Holnicote and the National Trust
Holnicote Estate had been in the Acland family for nearly 200 years. It came to them through the marriage of Sir Thomas Acland to Elizabeth Dyke the heiress of Holnicote. Through the marriage, the families also joined their surnames and became Dyke Acland. The estate became their second home and was used as a hunting seat and kennels were built on the estate for the North Devon Staghounds.
In 1917, the National Trust was leased 8,000 acres of moorland for five hundred years. This included Dunkery Beacon, the valley of Horner, the wilder parts of North Hill and moorland on Winsford Hill. This agreement was initiated by Sir Thomas with the agreement of his brother the Right Hon. Arthur Acland and his nephew the Right Hon. Francis Acland MP. At the time it was the largest area of land to be managed by the Trust and a new way of preserving parts of Exmoor. This was the first time any part of Exmoor was conserved for the nation.
In 1932, the first donation of Holnicote land was given to the Trust by Sir Colonel Walter Wiggins. The Trust was given 860 acres of Dunkery Hill. In 1935, a cairn constructed of stone and mortar was built on top of the Bronze Age burial mound at Dunkery Beacon. This structure commemorates the gift another part of Dunkery Hill to the National Trust by Sir Thomas Acland, Allan Hughes and Colonel Wiggins.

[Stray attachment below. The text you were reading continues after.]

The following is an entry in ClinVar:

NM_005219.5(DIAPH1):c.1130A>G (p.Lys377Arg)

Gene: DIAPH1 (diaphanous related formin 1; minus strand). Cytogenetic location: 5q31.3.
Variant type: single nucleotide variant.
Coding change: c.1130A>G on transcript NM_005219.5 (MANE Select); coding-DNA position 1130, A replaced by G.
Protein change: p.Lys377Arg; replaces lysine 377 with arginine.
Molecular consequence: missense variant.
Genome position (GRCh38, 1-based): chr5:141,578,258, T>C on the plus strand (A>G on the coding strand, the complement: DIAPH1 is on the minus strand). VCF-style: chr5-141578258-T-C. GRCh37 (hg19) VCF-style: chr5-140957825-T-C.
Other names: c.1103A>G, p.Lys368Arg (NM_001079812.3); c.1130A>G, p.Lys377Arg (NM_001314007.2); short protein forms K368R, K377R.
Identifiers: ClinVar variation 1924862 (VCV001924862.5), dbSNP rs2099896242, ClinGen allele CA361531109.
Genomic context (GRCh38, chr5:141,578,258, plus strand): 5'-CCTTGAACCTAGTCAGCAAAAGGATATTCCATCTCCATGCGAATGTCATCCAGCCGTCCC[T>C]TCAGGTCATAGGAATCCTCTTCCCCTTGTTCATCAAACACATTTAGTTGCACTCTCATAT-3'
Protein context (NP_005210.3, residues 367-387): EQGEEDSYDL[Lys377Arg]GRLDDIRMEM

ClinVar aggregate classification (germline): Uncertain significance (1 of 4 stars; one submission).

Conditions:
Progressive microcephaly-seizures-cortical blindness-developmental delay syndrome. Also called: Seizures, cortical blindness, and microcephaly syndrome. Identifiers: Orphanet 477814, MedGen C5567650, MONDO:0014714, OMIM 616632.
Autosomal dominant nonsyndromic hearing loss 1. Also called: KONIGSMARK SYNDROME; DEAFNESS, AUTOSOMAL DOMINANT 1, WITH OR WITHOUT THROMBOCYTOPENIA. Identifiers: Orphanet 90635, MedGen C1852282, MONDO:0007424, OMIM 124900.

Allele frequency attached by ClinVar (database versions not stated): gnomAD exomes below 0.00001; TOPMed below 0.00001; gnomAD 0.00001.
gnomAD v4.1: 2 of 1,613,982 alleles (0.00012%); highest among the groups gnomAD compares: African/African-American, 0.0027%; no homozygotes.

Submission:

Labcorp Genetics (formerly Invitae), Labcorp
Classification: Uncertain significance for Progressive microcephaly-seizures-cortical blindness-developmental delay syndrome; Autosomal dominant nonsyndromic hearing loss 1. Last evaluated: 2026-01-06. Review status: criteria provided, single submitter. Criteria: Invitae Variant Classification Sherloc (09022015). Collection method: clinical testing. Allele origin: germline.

Holnicote Estate passed down through the Acland family to Sir Richard Dyke Acland, who followed in his great uncle’s footsteps and in 1944 he gifted 9,848 acres to the National Trust. At the same time, they donated their Killerton Estate in Devon. It was his wish that land to be enjoyed by everyone not just the landowner. To date this is one of the largest donations of land given to the Trust. The National Trust also purchased 767 acres and today still continue to care for 10,000 acres of Exmoor.
The estate is made up of many picturesque villages, which include Selworthy, Bossington, Allerford and Horner. On the estate there are 14 tenant farms and 168 cottages.
Holnicote has a contrasting landscape with everything from wild rugged moorland and shingle beaches to ancient woodland and charming villages. It is a fantastic place for walking, horse riding and cycling. Holnicote has 150 miles of footpaths and bridleways to explore.